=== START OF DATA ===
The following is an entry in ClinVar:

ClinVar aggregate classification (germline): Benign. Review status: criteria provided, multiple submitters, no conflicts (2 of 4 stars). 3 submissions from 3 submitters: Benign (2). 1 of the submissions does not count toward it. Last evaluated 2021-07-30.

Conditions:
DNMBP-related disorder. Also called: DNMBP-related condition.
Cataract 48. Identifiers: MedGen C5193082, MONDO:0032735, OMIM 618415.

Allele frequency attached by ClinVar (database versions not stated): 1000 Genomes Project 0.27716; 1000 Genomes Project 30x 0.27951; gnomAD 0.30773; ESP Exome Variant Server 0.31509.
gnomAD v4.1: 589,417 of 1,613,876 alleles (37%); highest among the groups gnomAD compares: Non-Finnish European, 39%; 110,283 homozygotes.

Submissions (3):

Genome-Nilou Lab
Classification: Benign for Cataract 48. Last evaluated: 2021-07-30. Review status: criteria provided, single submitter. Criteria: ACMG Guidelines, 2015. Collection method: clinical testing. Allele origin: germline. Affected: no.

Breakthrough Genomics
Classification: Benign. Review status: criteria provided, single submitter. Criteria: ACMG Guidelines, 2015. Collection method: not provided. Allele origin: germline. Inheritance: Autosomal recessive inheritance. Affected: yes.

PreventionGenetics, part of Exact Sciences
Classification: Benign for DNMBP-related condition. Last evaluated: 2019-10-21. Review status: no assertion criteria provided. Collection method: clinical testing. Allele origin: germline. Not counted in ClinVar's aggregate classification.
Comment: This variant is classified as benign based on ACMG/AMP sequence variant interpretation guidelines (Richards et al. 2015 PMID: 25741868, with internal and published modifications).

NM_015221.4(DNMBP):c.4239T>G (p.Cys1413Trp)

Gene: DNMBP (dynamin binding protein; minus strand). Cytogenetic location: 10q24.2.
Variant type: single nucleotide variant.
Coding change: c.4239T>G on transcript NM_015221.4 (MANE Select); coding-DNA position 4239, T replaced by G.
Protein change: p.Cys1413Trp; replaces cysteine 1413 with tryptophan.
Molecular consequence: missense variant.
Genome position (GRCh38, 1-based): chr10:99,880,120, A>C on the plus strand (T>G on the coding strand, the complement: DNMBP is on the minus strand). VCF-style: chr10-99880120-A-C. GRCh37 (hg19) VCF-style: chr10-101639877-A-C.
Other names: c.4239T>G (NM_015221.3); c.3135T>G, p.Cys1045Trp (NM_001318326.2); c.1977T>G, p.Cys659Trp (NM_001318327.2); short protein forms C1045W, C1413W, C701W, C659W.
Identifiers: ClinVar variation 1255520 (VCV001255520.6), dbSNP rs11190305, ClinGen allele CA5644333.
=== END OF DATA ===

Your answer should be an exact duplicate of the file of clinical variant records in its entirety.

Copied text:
The following is an entry in ClinVar:

ClinVar aggregate classification (germline): Benign. Review status: criteria provided, multiple submitters, no conflicts (2 of 4 stars). 3 submissions from 3 submitters: Benign (2). 1 of the submissions does not count toward it. Last evaluated 2021-07-30.

Conditions:
DNMBP-related disorder. Also called: DNMBP-related condition.
Cataract 48. Identifiers: MedGen C5193082, MONDO:0032735, OMIM 618415.

Allele frequency attached by ClinVar (database versions not stated): 1000 Genomes Project 0.27716; 1000 Genomes Project 30x 0.27951; gnomAD 0.30773; ESP Exome Variant Server 0.31509.
gnomAD v4.1: 589,417 of 1,613,876 alleles (37%); highest among the groups gnomAD compares: Non-Finnish European, 39%; 110,283 homozygotes.

Submissions (3):

Genome-Nilou Lab
Classification: Benign for Cataract 48. Last evaluated: 2021-07-30. Review status: criteria provided, single submitter. Criteria: ACMG Guidelines, 2015. Collection method: clinical testing. Allele origin: germline. Affected: no.

Breakthrough Genomics
Classification: Benign. Review status: criteria provided, single submitter. Criteria: ACMG Guidelines, 2015. Collection method: not provided. Allele origin: germline. Inheritance: Autosomal recessive inheritance. Affected: yes.

PreventionGenetics, part of Exact Sciences
Classification: Benign for DNMBP-related condition. Last evaluated: 2019-10-21. Review status: no assertion criteria provided. Collection method: clinical testing. Allele origin: germline. Not counted in ClinVar's aggregate classification.
Comment: This variant is classified as benign based on ACMG/AMP sequence variant interpretation guidelines (Richards et al. 2015 PMID: 25741868, with internal and published modifications).

NM_015221.4(DNMBP):c.4239T>G (p.Cys1413Trp)

Gene: DNMBP (dynamin binding protein; minus strand). Cytogenetic location: 10q24.2.
Variant type: single nucleotide variant.
Coding change: c.4239T>G on transcript NM_015221.4 (MANE Select); coding-DNA position 4239, T replaced by G.
Protein change: p.Cys1413Trp; replaces cysteine 1413 with tryptophan.
Molecular consequence: missense variant.
Genome position (GRCh38, 1-based): chr10:99,880,120, A>C on the plus strand (T>G on the coding strand, the complement: DNMBP is on the minus strand). VCF-style: chr10-99880120-A-C. GRCh37 (hg19) VCF-style: chr10-101639877-A-C.
Other names: c.4239T>G (NM_015221.3); c.3135T>G, p.Cys1045Trp (NM_001318326.2); c.1977T>G, p.Cys659Trp (NM_001318327.2); short protein forms C1045W, C1413W, C701W, C659W.
Identifiers: ClinVar variation 1255520 (VCV001255520.6), dbSNP rs11190305, ClinGen allele CA5644333.